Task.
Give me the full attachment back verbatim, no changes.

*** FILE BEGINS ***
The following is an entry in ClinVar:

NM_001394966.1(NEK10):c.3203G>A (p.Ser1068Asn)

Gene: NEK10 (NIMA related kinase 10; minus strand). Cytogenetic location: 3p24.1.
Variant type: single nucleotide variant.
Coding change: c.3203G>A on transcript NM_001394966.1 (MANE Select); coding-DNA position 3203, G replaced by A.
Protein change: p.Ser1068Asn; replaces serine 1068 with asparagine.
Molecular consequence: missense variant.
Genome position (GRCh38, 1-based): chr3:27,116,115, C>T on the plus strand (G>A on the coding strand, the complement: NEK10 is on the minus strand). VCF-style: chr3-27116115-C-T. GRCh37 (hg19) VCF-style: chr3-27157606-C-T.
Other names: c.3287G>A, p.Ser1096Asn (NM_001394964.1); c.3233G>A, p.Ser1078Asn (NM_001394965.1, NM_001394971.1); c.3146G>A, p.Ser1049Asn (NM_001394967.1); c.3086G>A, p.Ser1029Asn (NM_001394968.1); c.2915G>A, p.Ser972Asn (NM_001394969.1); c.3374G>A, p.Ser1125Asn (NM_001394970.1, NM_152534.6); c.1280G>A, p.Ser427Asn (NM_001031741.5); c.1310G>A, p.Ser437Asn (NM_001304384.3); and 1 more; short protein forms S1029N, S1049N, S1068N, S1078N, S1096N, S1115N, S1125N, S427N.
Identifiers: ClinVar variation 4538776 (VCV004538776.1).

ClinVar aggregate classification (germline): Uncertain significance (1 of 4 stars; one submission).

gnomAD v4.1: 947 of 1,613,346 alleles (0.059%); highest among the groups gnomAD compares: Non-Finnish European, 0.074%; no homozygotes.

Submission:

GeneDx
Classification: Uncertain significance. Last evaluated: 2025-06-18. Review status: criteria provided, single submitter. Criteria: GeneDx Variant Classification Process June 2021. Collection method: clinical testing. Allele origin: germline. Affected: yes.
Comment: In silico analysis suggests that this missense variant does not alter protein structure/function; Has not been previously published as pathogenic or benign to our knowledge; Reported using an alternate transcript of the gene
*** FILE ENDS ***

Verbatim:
The following is an entry in ClinVar:

NM_001394966.1(NEK10):c.3203G>A (p.Ser1068Asn)

Gene: NEK10 (NIMA related kinase 10; minus strand). Cytogenetic location: 3p24.1.
Variant type: single nucleotide variant.
Coding change: c.3203G>A on transcript NM_001394966.1 (MANE Select); coding-DNA position 3203, G replaced by A.
Protein change: p.Ser1068Asn; replaces serine 1068 with asparagine.
Molecular consequence: missense variant.
Genome position (GRCh38, 1-based): chr3:27,116,115, C>T on the plus strand (G>A on the coding strand, the complement: NEK10 is on the minus strand). VCF-style: chr3-27116115-C-T. GRCh37 (hg19) VCF-style: chr3-27157606-C-T.
Other names: c.3287G>A, p.Ser1096Asn (NM_001394964.1); c.3233G>A, p.Ser1078Asn (NM_001394965.1, NM_001394971.1); c.3146G>A, p.Ser1049Asn (NM_001394967.1); c.3086G>A, p.Ser1029Asn (NM_001394968.1); c.2915G>A, p.Ser972Asn (NM_001394969.1); c.3374G>A, p.Ser1125Asn (NM_001394970.1, NM_152534.6); c.1280G>A, p.Ser427Asn (NM_001031741.5); c.1310G>A, p.Ser437Asn (NM_001304384.3); and 1 more; short protein forms S1029N, S1049N, S1068N, S1078N, S1096N, S1115N, S1125N, S427N.
Identifiers: ClinVar variation 4538776 (VCV004538776.1).

ClinVar aggregate classification (germline): Uncertain significance (1 of 4 stars; one submission).

gnomAD v4.1: 947 of 1,613,346 alleles (0.059%); highest among the groups gnomAD compares: Non-Finnish European, 0.074%; no homozygotes.

Submission:

GeneDx
Classification: Uncertain significance. Last evaluated: 2025-06-18. Review status: criteria provided, single submitter. Criteria: GeneDx Variant Classification Process June 2021. Collection method: clinical testing. Allele origin: germline. Affected: yes.
Comment: In silico analysis suggests that this missense variant does not alter protein structure/function; Has not been previously published as pathogenic or benign to our knowledge; Reported using an alternate transcript of the gene